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Economic and monetary challenges - New trends in the financial sector
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The Capital Requirements Directive IV (CRD IV) and the Capital Requirements Regulation (CRR) contain a large number of national options or discretions covering variety of themes: the definition and level of own funds, liquidity regimes, the treatment of sovereign exposures, large exposures, IRB approach, leverage, Basel I floor, etc. Some of the options are only applicable during a transitional phase; therefore the number of national discretions should hence become smaller over time.
These national options arise in the European legislation in order to allow Member States to choose between alternatives, or when they can decide whether to follow or not certain provisions. This was necessary due to the differences in the structure and development of financial system. However, it should be recognized that the use of national discretions can also impair comparability of implementation across Europe, especially in relation to the level and the quality of capital. For example, in relation to the transition of own funds to the fully phased-in Basel III definition, national practices diverge. Some national authorities have decided to phase out progressively, whereas others have decided not to do so. Those options affected the results of the comprehensive assessment as well.
Therefore, the harmonisation of criteria for the application of options and discretions, in coordination with the EBA, should be a general objective and a priority for the SSM for a consistency in the application of regulation and in the supervisory approach, in view of facilitating the single rulebook. Only a harmonisation will provide a competitive level playing field.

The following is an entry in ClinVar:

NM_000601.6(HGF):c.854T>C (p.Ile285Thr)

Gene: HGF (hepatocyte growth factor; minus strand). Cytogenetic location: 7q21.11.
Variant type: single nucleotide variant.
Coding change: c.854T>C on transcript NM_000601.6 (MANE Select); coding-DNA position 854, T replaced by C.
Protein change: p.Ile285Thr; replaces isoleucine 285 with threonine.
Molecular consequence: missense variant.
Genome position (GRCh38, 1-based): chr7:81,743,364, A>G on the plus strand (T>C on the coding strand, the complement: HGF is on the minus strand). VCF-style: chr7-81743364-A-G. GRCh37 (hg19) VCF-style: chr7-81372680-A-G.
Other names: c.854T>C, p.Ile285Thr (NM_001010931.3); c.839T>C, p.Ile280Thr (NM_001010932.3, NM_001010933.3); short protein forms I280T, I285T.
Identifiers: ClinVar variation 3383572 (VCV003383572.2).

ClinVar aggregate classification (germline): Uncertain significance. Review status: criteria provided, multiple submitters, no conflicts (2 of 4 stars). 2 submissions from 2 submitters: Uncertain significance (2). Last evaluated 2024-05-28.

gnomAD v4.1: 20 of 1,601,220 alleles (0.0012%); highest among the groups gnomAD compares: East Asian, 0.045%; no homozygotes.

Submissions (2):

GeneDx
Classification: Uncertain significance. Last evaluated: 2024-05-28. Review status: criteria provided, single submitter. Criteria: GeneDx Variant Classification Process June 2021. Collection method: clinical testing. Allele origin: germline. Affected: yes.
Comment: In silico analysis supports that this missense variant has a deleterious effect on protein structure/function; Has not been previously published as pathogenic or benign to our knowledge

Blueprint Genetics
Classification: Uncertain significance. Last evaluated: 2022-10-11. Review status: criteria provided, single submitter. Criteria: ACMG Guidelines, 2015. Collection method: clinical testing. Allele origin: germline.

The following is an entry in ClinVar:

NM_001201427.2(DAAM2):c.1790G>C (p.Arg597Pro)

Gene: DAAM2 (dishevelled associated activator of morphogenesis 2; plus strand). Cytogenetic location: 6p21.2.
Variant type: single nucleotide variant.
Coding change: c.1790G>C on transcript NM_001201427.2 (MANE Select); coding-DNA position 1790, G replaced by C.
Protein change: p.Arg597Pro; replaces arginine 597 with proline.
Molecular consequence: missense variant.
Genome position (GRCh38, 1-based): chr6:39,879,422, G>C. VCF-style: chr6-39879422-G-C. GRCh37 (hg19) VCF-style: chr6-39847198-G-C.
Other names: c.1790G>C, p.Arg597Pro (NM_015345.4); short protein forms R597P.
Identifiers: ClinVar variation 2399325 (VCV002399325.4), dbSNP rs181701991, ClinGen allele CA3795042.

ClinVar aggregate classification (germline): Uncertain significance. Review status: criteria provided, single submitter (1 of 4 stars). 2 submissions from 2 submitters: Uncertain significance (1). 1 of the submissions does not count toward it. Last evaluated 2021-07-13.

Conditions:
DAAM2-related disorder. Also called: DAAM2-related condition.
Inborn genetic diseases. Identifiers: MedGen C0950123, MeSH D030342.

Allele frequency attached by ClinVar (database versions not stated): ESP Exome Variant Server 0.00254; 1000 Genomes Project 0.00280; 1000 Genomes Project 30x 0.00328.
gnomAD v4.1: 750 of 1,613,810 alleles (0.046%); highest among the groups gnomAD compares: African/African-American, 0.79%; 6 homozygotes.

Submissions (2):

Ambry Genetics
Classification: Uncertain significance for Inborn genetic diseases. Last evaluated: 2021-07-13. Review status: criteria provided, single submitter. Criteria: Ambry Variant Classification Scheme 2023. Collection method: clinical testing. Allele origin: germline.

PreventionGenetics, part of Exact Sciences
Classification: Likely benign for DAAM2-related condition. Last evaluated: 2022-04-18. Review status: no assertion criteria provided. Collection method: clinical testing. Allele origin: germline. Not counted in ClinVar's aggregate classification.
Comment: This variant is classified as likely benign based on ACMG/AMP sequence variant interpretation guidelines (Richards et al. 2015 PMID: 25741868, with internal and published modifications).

However, in order to ensure legal certainty, it is also important that rules are not changed in the middle of the game. Thus, national options and discretions should not be eliminated altogether. Before that, the SSM need to understand and assess the Member States justifications for national discretion and the impact of them for the entire banking sector. It needs to be considered that Member States´ retail banking markets are not homogeneous and that there are areas of regulation where it is important to maintain differences and grant national discretion given the local specificities, at least in the first years of the effective banking union.
In conclusion, a real and effective single rule book is a desirable goal, but it has to be achieved avoiding a regulatory rally. Otherwise it could distract banks from focusing on their mission to help economic sustainable growth.